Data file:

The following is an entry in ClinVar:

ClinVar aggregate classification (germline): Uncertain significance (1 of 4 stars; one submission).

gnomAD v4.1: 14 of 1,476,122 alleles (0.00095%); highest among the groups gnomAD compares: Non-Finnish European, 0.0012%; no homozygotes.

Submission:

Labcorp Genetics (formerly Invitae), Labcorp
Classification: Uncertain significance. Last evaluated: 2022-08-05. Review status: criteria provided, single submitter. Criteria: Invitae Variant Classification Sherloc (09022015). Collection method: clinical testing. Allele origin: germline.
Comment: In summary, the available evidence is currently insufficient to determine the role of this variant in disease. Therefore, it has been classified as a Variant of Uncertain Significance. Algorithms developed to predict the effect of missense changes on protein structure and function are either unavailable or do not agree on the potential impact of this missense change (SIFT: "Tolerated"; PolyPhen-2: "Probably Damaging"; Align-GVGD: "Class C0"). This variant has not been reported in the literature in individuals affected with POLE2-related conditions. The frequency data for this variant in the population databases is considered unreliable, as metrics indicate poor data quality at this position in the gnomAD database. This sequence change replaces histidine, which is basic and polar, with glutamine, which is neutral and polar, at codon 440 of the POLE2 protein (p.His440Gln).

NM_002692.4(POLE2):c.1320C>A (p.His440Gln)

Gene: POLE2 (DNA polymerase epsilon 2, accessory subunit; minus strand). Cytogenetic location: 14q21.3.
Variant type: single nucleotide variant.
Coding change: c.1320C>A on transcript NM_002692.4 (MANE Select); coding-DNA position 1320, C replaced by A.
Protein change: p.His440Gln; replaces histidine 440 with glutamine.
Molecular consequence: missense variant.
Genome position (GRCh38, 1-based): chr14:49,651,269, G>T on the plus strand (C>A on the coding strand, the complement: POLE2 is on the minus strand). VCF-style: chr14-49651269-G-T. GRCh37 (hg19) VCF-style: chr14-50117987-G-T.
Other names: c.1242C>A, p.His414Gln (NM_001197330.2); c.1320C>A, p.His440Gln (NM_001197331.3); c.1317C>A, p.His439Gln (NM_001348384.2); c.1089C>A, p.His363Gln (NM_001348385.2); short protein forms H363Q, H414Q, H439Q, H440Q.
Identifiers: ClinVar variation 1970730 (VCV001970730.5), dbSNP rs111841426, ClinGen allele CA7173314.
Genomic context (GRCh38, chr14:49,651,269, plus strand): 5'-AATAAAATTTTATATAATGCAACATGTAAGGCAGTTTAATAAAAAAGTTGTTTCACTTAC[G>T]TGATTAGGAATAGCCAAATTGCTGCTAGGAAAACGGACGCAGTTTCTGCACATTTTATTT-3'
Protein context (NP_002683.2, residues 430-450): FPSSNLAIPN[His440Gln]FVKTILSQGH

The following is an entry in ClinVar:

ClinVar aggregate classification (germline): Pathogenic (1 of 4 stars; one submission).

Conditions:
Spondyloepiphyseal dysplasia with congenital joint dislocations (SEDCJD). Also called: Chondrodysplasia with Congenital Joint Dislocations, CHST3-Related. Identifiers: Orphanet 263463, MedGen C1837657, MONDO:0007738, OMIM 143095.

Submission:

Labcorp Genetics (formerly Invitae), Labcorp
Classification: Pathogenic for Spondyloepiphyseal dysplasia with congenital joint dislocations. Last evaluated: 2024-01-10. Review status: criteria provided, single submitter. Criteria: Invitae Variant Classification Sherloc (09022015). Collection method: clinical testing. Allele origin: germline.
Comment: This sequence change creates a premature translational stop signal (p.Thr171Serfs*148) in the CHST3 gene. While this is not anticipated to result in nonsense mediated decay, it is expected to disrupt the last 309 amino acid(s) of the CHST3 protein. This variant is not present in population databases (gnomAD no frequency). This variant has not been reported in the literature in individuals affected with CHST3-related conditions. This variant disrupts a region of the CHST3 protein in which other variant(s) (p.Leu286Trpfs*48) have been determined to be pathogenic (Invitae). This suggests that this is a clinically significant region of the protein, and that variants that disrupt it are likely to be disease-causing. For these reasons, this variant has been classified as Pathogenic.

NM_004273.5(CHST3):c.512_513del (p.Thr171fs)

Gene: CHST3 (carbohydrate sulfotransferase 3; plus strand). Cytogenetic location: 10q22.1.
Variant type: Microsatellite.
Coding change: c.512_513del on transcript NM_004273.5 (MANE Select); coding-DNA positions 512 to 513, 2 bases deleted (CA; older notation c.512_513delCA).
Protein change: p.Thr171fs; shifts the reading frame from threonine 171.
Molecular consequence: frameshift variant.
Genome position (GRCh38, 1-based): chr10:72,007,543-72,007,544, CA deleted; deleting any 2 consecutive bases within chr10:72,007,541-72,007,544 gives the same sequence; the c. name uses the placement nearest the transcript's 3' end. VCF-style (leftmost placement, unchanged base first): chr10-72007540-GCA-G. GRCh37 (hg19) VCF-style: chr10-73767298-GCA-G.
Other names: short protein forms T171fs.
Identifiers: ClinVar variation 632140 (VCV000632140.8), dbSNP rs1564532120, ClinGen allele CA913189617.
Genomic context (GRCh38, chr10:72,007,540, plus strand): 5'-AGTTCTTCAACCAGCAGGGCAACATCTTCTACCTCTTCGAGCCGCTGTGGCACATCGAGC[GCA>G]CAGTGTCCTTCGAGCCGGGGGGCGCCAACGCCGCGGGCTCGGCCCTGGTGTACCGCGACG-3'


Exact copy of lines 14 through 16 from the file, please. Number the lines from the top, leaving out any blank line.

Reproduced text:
Genome position (GRCh38, 1-based): chr14:49,651,269, G>T on the plus strand (C>A on the coding strand, the complement: POLE2 is on the minus strand). VCF-style: chr14-49651269-G-T. GRCh37 (hg19) VCF-style: chr14-50117987-G-T.
Other names: c.1242C>A, p.His414Gln (NM_001197330.2); c.1320C>A, p.His440Gln (NM_001197331.3); c.1317C>A, p.His439Gln (NM_001348384.2); c.1089C>A, p.His363Gln (NM_001348385.2); short protein forms H363Q, H414Q, H439Q, H440Q.
Identifiers: ClinVar variation 1970730 (VCV001970730.5), dbSNP rs111841426, ClinGen allele CA7173314.